Note-We first ran this post back in 2014, so the titles of some of the experts quoted may have changed, but we still think all the info. is super helpful! I hope you do, too!
It’s hard to believe, but it’s time to be registering your little learners for kindergarten! If you’ve got a first timer, or one you’re on the fence about, I think you’ll enjoy this mini series we put together with the help of some of this area’s experts!
Cindy Johnson is an Early Learning Specialist in the Franklin Pierce School District. Laurie Sjolund is the Early Learning Coordinator in the Sumner School District. They were both very generous with their time, and gave me lots of great tips to share with you.
First, if you’re the parent of a 4 or 5 year old who has not yet started kindergarten, be on the lookout for information about Ready! for Kindergarten classes. Most every district offers some kind of kindergarten registration event, but Ready! for Kindergarten (look for the exclamation point) is a special program. If you participate in the class you’ll learn fun ways to work on early learning skills with your kiddos (flashcards not required), and you’ll walk away with free toys and educational materials you get to keep. Score!
I’ve heard from several readers that these are excellent. I know Puyallup has some coming up. If you want to check for one in your district, you can head here to the Ready! for Kindergarten site , and plug your zip code into the box towards the bottom. If you see a link for your district, but it leads to something with really old dates, I would call. It probably means they offer the program, but they haven’t updated the site.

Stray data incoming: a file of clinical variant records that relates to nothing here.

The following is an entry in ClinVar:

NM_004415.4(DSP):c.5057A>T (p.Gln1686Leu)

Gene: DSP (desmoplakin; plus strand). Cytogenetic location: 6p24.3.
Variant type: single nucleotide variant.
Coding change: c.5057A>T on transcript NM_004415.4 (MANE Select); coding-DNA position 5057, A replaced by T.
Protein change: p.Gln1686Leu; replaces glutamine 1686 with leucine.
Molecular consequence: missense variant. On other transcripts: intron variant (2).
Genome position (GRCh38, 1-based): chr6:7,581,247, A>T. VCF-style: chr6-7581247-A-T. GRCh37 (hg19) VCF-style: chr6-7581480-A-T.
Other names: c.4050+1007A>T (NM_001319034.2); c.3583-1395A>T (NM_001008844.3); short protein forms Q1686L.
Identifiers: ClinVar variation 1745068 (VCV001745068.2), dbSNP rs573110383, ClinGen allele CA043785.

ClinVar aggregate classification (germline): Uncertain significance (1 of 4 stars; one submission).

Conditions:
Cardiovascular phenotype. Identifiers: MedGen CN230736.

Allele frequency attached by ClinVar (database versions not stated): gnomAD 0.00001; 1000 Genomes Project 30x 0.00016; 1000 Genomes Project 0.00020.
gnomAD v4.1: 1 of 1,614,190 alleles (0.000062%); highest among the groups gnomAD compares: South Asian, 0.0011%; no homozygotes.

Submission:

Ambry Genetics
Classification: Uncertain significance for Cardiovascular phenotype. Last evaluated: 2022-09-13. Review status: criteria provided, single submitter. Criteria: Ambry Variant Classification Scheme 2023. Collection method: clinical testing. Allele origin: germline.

If you aren’t able to take one of these classes, you can still make sure your preschooler is ready to learn. Both Sjolund and Johnson talked about how important it is for parents to be their children’s first teachers from birth on, by doing simple things like nightly story reading and block play.
You’ll also want to think about social skills. While I know I spent a lot of time fretting about letters and numbers, both educators told me kindergarten teachers say that kiddos who enter with the ability to follow a routine, listen to directions, and use their words to solve problems, will quickly grasp new ideas.
Want some more specifics? The Ready! for Kindergarten program has a list of learning targets for each age. Johnson also shared a few specific suggestions with me. I’m guessing most of you will find that your preschoolers have already mastered these. Yours is probably going to be just fine if she
- Knows her colors
- Knows the names of the letters in the alphabet and maybe half the sounds (try starting with the sounds in her name).
- Can hear beginning and ending sounds on words
- Enjoys being read to
- Can count to 20 and in quantities to 10.
- Can recognize her name
- Can concentrate on tasks
- Can sort objects into groups
- Can use comparing words
For specific questions about programs available to your family, it’s best to contact your local district. I’d also love to hear about your experiences, so don’t be shy about leaving a comment.
If you have a preschooler with a spring or summer birthday, you may be wondering whether to start him or wait a year. I have a post in the archives on that, too. It needs some prettying up, but here it is.